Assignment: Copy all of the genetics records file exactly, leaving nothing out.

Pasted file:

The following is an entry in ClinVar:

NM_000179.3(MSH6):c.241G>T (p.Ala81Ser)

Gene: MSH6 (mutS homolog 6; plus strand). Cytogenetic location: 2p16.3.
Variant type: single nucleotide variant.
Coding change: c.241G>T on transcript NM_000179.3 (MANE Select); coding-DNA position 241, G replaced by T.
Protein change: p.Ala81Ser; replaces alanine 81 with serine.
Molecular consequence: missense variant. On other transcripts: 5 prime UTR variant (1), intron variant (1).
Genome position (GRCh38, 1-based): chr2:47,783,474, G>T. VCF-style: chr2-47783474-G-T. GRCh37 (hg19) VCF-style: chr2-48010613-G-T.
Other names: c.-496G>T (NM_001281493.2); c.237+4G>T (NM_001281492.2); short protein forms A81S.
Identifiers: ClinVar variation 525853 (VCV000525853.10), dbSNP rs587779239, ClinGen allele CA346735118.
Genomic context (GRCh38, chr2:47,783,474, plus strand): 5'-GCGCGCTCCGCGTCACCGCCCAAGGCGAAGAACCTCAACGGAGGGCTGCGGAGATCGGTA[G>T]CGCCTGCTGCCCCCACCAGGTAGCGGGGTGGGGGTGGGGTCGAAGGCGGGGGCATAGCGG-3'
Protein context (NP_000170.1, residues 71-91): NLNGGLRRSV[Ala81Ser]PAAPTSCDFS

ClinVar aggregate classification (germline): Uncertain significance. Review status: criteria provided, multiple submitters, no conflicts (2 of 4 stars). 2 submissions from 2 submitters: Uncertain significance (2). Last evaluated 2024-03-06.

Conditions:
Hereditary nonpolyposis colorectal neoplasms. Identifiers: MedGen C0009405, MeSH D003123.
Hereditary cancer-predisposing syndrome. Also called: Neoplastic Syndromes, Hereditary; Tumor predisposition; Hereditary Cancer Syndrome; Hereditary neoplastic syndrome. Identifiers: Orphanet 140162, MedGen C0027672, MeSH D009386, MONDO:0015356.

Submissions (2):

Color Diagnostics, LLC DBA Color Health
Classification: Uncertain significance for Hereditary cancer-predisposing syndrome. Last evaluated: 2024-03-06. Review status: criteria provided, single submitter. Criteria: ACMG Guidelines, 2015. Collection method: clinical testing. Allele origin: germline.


The following is an entry in ClinVar:

NM_000179.3(MSH6):c.241G>T (p.Ala81Ser)

Gene: MSH6 (mutS homolog 6; plus strand). Cytogenetic location: 2p16.3.
Variant type: single nucleotide variant.
Coding change: c.241G>T on transcript NM_000179.3 (MANE Select); coding-DNA position 241, G replaced by T.
Protein change: p.Ala81Ser; replaces alanine 81 with serine.
Molecular consequence: missense variant. On other transcripts: 5 prime UTR variant (1), intron variant (1).
Genome position (GRCh38, 1-based): chr2:47,783,474, G>T. VCF-style: chr2-47783474-G-T. GRCh37 (hg19) VCF-style: chr2-48010613-G-T.
Other names: c.-496G>T (NM_001281493.2); c.237+4G>T (NM_001281492.2); short protein forms A81S.
Identifiers: ClinVar variation 525853 (VCV000525853.10), dbSNP rs587779239, ClinGen allele CA346735118.
Genomic context (GRCh38, chr2:47,783,474, plus strand): 5'-GCGCGCTCCGCGTCACCGCCCAAGGCGAAGAACCTCAACGGAGGGCTGCGGAGATCGGTA[G>T]CGCCTGCTGCCCCCACCAGGTAGCGGGGTGGGGGTGGGGTCGAAGGCGGGGGCATAGCGG-3'
Protein context (NP_000170.1, residues 71-91): NLNGGLRRSV[Ala81Ser]PAAPTSCDFS

ClinVar aggregate classification (germline): Uncertain significance. Review status: criteria provided, multiple submitters, no conflicts (2 of 4 stars). 2 submissions from 2 submitters: Uncertain significance (2). Last evaluated 2024-03-06.

Conditions:
Hereditary nonpolyposis colorectal neoplasms. Identifiers: MedGen C0009405, MeSH D003123.
Hereditary cancer-predisposing syndrome. Also called: Neoplastic Syndromes, Hereditary; Tumor predisposition; Hereditary Cancer Syndrome; Hereditary neoplastic syndrome. Identifiers: Orphanet 140162, MedGen C0027672, MeSH D009386, MONDO:0015356.

Submissions (2):

Color Diagnostics, LLC DBA Color Health
Classification: Uncertain significance for Hereditary cancer-predisposing syndrome. Last evaluated: 2024-03-06. Review status: criteria provided, single submitter. Criteria: ACMG Guidelines, 2015. Collection method: clinical testing. Allele origin: germline.